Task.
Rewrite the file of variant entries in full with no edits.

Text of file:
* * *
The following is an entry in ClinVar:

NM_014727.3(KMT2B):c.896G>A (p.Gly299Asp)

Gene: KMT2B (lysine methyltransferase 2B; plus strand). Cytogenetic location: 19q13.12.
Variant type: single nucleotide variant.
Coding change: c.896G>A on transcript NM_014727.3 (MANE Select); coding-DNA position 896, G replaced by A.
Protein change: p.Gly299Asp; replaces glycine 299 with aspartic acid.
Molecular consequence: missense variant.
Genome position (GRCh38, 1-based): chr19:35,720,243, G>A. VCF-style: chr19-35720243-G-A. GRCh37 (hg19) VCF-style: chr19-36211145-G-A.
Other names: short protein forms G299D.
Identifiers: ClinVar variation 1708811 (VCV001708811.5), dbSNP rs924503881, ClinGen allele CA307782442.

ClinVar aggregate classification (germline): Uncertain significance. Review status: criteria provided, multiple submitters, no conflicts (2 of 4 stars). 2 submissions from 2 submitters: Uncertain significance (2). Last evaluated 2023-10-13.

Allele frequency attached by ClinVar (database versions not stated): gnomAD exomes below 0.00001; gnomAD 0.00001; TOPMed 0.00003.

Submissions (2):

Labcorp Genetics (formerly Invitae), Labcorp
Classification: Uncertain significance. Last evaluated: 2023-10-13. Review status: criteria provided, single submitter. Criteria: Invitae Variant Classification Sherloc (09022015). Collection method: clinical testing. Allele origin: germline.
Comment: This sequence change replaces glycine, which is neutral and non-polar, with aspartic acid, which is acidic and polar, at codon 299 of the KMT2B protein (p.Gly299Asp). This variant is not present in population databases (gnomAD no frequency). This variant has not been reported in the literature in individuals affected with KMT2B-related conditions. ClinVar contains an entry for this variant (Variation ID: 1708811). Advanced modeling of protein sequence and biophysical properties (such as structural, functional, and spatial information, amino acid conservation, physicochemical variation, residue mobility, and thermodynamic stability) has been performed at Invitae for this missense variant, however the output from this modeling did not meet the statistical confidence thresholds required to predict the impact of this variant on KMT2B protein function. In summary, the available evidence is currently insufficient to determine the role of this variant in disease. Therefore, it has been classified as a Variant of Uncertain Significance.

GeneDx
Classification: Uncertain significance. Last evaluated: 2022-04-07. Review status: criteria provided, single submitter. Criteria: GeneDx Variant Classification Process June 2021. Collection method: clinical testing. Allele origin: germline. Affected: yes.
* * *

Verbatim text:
The following is an entry in ClinVar:

NM_014727.3(KMT2B):c.896G>A (p.Gly299Asp)

Gene: KMT2B (lysine methyltransferase 2B; plus strand). Cytogenetic location: 19q13.12.
Variant type: single nucleotide variant.
Coding change: c.896G>A on transcript NM_014727.3 (MANE Select); coding-DNA position 896, G replaced by A.
Protein change: p.Gly299Asp; replaces glycine 299 with aspartic acid.
Molecular consequence: missense variant.
Genome position (GRCh38, 1-based): chr19:35,720,243, G>A. VCF-style: chr19-35720243-G-A. GRCh37 (hg19) VCF-style: chr19-36211145-G-A.
Other names: short protein forms G299D.
Identifiers: ClinVar variation 1708811 (VCV001708811.5), dbSNP rs924503881, ClinGen allele CA307782442.

ClinVar aggregate classification (germline): Uncertain significance. Review status: criteria provided, multiple submitters, no conflicts (2 of 4 stars). 2 submissions from 2 submitters: Uncertain significance (2). Last evaluated 2023-10-13.

Allele frequency attached by ClinVar (database versions not stated): gnomAD exomes below 0.00001; gnomAD 0.00001; TOPMed 0.00003.

Submissions (2):

Labcorp Genetics (formerly Invitae), Labcorp
Classification: Uncertain significance. Last evaluated: 2023-10-13. Review status: criteria provided, single submitter. Criteria: Invitae Variant Classification Sherloc (09022015). Collection method: clinical testing. Allele origin: germline.
Comment: This sequence change replaces glycine, which is neutral and non-polar, with aspartic acid, which is acidic and polar, at codon 299 of the KMT2B protein (p.Gly299Asp). This variant is not present in population databases (gnomAD no frequency). This variant has not been reported in the literature in individuals affected with KMT2B-related conditions. ClinVar contains an entry for this variant (Variation ID: 1708811). Advanced modeling of protein sequence and biophysical properties (such as structural, functional, and spatial information, amino acid conservation, physicochemical variation, residue mobility, and thermodynamic stability) has been performed at Invitae for this missense variant, however the output from this modeling did not meet the statistical confidence thresholds required to predict the impact of this variant on KMT2B protein function. In summary, the available evidence is currently insufficient to determine the role of this variant in disease. Therefore, it has been classified as a Variant of Uncertain Significance.

GeneDx
Classification: Uncertain significance. Last evaluated: 2022-04-07. Review status: criteria provided, single submitter. Criteria: GeneDx Variant Classification Process June 2021. Collection method: clinical testing. Allele origin: germline. Affected: yes.